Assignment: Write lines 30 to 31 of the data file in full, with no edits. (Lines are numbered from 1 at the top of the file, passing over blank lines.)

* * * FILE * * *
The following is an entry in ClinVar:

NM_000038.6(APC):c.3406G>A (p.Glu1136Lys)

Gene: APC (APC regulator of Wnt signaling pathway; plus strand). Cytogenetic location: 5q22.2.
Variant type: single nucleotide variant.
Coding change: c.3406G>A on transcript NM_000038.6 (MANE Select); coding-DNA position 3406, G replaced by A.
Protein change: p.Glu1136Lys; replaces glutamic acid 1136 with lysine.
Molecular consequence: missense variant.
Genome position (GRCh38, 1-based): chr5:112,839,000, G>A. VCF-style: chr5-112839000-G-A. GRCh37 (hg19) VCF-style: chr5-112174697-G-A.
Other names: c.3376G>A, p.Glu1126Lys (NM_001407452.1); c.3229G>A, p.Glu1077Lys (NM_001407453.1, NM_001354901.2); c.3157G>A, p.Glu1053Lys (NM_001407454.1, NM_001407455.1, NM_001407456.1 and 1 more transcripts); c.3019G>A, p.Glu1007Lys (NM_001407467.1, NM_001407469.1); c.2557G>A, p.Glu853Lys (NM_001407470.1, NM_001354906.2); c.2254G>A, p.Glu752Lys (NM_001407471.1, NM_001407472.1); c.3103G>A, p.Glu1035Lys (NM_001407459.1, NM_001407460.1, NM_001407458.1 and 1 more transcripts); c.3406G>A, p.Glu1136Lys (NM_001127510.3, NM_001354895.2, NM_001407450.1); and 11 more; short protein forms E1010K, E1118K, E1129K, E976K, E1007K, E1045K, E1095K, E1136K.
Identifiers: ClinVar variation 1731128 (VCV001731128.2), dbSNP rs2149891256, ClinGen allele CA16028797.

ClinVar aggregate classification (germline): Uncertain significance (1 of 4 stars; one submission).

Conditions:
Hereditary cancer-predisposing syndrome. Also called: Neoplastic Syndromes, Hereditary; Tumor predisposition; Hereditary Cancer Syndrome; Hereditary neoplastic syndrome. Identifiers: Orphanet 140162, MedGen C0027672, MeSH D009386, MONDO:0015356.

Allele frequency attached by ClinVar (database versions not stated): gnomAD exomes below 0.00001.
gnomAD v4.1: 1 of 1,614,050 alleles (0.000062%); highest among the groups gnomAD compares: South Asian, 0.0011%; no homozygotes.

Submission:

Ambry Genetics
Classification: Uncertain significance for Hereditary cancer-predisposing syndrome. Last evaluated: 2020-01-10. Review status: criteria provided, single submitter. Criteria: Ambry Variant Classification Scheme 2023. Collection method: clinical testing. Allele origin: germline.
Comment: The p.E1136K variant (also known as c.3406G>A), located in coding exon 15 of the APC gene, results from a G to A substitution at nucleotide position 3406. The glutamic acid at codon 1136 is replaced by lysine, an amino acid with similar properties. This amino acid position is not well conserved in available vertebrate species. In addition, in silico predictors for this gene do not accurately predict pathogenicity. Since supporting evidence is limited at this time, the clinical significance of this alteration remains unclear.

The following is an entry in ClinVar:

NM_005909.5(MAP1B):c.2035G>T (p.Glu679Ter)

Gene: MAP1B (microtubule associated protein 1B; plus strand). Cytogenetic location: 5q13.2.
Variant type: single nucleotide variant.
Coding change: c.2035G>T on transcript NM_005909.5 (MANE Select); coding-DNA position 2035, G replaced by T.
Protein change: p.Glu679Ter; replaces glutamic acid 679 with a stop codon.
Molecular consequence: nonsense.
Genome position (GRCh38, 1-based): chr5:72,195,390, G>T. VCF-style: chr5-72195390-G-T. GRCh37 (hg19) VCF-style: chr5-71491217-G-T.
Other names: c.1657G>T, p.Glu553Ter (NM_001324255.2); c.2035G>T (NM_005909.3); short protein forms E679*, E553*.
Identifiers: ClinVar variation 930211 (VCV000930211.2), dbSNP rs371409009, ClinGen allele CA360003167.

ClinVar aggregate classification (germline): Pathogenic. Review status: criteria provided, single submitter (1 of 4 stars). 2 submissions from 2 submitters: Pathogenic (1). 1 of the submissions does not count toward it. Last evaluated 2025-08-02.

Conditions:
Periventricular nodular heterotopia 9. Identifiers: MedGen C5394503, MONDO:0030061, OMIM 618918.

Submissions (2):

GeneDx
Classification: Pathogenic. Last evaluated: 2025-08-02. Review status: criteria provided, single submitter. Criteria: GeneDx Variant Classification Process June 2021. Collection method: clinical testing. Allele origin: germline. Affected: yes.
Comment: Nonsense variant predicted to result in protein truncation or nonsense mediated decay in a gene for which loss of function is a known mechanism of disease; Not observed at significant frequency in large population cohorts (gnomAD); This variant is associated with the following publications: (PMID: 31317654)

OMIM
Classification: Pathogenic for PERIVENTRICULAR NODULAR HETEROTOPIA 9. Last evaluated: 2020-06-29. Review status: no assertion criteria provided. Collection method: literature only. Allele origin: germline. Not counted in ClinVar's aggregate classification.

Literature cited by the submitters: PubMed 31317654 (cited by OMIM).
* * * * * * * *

ClinVar aggregate classification (germline): Pathogenic. Review status: criteria provided, single submitter (1 of 4 stars). 2 submissions from 2 submitters: Pathogenic (1). 1 of the submissions does not count toward it. Last evaluated 2025-08-02.

Conditions: